Nicky employs a vocabulary of abstract forms and colour relationships that originate primarily from the Namibian landscape, and the social and political history of the Namibian people. Through the layered use of flattened symbolic images she recreates the patterns inherent in natural landforms, pathways, human settlements — both urban, rural, traditional, contemporary artefacts into new compositions. Much of the inspiration for these artworks comes from ancient rock paintings and petro-glyphs in the Namib, as well as other deserts, which describe and depict the relationships between people and their spirit worlds. Using stencils and collage to build areas of painted pattern, Nicky juxtaposes contemporary and traditional forms to create vibrant, diverse surfaces to convey an idea of the contradictions and harmonies of life in Namibia.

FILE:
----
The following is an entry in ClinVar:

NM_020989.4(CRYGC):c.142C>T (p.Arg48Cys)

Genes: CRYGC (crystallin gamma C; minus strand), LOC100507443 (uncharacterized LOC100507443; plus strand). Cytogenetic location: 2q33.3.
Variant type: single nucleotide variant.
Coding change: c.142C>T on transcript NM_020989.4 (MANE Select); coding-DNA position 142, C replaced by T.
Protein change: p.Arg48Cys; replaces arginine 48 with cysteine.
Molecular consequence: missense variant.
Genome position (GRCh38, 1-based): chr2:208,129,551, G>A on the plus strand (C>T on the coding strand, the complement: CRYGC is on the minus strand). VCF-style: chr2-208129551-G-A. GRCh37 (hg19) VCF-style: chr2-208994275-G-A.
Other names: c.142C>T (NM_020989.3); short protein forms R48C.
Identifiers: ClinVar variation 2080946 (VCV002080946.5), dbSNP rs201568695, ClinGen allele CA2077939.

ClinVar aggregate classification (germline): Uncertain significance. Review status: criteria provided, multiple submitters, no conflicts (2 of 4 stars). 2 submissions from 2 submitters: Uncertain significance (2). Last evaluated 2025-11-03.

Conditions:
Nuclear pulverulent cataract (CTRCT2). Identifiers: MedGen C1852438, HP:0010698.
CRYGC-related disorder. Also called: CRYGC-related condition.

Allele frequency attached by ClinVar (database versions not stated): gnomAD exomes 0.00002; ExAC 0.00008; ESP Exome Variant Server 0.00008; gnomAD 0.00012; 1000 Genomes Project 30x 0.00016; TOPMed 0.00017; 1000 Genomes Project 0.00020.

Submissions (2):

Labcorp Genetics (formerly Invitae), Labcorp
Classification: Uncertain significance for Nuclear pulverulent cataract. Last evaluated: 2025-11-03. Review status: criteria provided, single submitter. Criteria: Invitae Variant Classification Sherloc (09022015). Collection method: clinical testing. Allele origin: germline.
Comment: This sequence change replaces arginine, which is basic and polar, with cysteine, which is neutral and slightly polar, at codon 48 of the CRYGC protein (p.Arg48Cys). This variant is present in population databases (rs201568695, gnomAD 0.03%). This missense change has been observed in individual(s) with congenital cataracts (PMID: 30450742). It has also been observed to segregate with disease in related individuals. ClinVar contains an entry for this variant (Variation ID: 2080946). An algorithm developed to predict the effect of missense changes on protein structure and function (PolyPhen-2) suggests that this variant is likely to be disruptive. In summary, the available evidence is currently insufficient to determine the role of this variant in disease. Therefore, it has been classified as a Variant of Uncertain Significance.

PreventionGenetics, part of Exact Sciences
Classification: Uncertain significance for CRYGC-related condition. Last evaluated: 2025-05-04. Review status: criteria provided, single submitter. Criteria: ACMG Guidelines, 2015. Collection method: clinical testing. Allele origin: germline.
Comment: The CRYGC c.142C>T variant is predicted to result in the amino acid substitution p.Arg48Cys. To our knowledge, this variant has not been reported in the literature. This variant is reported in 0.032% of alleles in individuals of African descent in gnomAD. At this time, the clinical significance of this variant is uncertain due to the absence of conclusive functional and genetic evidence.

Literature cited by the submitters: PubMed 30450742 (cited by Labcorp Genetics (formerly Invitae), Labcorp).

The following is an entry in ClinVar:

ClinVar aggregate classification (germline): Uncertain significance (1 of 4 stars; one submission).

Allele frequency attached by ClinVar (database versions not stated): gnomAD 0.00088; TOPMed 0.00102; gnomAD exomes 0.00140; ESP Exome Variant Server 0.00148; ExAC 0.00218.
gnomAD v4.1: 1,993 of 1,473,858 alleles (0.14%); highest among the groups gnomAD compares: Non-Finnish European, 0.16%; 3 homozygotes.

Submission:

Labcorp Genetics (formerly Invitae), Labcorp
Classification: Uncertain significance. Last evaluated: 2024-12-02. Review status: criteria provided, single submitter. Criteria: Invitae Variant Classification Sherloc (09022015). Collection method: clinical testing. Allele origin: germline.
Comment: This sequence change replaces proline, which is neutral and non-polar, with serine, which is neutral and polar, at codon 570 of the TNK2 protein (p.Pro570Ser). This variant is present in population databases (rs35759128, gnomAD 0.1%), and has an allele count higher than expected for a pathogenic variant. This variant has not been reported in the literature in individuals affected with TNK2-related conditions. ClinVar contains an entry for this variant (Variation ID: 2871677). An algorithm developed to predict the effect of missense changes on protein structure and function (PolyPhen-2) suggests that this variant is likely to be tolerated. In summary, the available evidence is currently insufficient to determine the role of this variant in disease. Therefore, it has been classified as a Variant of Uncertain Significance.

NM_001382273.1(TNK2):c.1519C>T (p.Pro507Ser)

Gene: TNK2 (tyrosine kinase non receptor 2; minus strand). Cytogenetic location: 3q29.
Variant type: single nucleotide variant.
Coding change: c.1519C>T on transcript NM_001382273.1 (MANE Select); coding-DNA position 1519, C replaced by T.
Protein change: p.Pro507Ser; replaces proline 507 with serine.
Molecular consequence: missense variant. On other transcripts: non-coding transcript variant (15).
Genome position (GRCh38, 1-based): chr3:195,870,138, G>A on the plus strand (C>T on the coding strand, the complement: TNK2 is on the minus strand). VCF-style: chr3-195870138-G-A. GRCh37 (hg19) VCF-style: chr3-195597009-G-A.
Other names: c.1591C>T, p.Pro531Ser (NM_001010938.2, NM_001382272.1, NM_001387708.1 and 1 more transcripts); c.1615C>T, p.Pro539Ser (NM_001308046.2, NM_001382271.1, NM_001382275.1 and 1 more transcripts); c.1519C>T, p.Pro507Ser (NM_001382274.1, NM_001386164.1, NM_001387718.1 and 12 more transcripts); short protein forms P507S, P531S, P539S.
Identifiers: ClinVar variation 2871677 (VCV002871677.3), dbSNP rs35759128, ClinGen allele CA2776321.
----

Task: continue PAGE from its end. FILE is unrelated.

Nicky has exhibited in Windhoek and abroad, and has forged links with other artists and arts educators through her own work and in the course of her work as Head of Department of Visual Arts at the College of the Arts in Windhoek. Facilitating the implementation of academic accreditation for the College as well as writing course materials for the department and sitting on the Curriculum Development Committee, has played a significant role in her life in recent years.
Emerging Namibian artist Mateus Shilongo was born in 1989 in the Onanime village of northern Namibia, but he was raised in the village called Iiwiyongo on the outskirts of Oshakati, a large city in the Oshana Region. After completing his schooling at the Oshakati Secondary School in 2009 he worked for an Oshana security company. In 2013 he was successful to be enrolled in the College of the Arts in the Katatura neighbourhood in Windhoek, the capital of Namibia where he obtained a Diploma in Visual Arts and Craft. Since his childhood Mateus has been interested in the arts. His family encouraged him to study arts and enrol in art school.